A proposed resolution in New Hampshire rallies conservative, libertarian and liberal college students around a central cause —
The New Hampshire House of Representatives is currently considering House Bill 176, sponsored by Representative Gregory Sorg (R-Easton). This bill, if passed, will redefine residency, including a new section entitled “Voters Attending Institutions of Learning.”
Hey, that’s us.
This would mean that students would be prevented from casting their votes in the towns they attend college in, unless they can prove residency before enrollment.
As students have traditionally left local elections alone in New Hampshire and have instead voted largely in state and national elections, the people most impacted by this legislation would be the tens of thousands of “out-of-state” students who attend colleges in New Hampshire. Even though 9 months of the year would be spent in New Hampshire, they would be required to vote in their home towns or not at all.
A proponent of the bill, New Hampshire Chairman of the Rules Committee William O’Brien (R-Hillsborough), was quoted by The Dartmouth as saying that the reason for the redefinition was to return to “The basic principles of ensuring residency” and protect the “integrity of the ballot process.” In a statement made to the New Hampshire Union, an organization of conservative activists, O’Brien reportedly told the group that college students registering to vote on Election Day “are basically doing what I did when I was a kid and foolish, voting as a liberal.”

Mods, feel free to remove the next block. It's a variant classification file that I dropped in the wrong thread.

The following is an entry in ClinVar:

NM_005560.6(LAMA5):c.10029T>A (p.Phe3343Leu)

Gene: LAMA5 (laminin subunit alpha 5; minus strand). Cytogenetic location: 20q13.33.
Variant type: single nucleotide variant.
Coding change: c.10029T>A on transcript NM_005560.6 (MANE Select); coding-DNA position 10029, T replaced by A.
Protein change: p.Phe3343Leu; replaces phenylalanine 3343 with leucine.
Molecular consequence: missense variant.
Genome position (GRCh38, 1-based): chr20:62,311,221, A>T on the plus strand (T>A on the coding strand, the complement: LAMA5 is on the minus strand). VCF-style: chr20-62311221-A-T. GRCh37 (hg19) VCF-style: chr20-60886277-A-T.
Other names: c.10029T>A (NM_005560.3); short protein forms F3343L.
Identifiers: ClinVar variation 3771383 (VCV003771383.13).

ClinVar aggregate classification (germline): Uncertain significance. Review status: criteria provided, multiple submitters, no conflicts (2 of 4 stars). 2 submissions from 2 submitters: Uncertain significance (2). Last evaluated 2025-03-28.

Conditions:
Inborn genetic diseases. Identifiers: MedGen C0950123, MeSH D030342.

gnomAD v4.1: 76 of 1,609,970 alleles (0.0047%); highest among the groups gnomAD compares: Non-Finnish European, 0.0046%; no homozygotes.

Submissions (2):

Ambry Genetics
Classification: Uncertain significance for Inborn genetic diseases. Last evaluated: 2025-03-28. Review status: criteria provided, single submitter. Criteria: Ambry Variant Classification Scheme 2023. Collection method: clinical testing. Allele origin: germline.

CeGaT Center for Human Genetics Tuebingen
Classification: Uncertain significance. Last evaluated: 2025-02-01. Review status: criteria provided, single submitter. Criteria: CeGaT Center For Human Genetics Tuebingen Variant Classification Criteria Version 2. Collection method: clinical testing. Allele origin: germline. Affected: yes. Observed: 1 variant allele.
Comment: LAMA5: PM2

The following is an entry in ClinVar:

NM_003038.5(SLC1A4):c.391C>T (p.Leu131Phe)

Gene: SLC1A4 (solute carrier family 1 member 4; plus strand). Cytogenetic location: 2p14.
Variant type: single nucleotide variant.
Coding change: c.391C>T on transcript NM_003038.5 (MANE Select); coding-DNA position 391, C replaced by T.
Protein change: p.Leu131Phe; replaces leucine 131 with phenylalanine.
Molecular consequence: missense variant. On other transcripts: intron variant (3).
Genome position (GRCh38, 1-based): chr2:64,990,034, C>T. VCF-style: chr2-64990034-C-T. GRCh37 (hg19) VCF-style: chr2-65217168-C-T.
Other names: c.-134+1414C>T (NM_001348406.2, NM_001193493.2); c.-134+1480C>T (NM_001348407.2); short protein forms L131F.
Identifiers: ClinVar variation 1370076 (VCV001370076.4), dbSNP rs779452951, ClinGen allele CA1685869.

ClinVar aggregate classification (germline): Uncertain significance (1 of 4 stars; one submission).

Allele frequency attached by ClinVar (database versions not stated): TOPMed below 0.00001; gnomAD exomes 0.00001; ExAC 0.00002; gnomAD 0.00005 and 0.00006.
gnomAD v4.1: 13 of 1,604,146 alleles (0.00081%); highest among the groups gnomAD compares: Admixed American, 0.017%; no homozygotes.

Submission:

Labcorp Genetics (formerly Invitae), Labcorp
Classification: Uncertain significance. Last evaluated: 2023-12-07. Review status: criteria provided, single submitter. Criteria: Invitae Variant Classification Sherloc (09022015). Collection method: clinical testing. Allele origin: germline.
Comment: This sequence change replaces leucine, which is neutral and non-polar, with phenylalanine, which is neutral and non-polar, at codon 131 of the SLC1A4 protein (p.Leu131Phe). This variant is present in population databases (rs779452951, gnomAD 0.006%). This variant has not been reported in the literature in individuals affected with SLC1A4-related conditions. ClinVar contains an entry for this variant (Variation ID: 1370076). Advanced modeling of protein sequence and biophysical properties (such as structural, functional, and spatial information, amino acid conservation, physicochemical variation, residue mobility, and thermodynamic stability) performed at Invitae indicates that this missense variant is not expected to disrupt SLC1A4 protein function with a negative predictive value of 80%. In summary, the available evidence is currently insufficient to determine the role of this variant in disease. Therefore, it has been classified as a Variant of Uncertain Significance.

(Representative O’Brien can be reached at email@example.com , or by phone at (603) 271-3661.)
Don’t Forget the Military!
College students are not the only ones adversely affected by this legislation. The “foolish,” “liberal” kids may well be reined in by HB 176, but the bill also applies to federal employees and members of the armed services posted in New Hampshire. These individuals would be similarly unable to change their domicile and instead “shall be presumed to have departed from such other place for a temporary purpose with the intention of returning.”
Presumption — always a winning policy. Of course we should presume that those serving in the military aren’t really interested in having a say in the state they are protecting.
Another interesting angle –the last few weeks have seen an explosion of Facebook groups, meetings and a temporary thaw between student political groups. At The University of New Hampshire conservatives and libertarians have joined forces to create the Multipartisan Young Peoples’ Initiative to Fight HB 176. College Democrats from the same University have created a non-partisan Facebook campaign against the legislation. The name of the game is cooperation – it seems that political differences are not barriers to cooperation when the alternative is losing your voice.
Caitria O’Neill is a Staff Writer for the Harvard Political Review.
Photo Credit: BuzzardBlog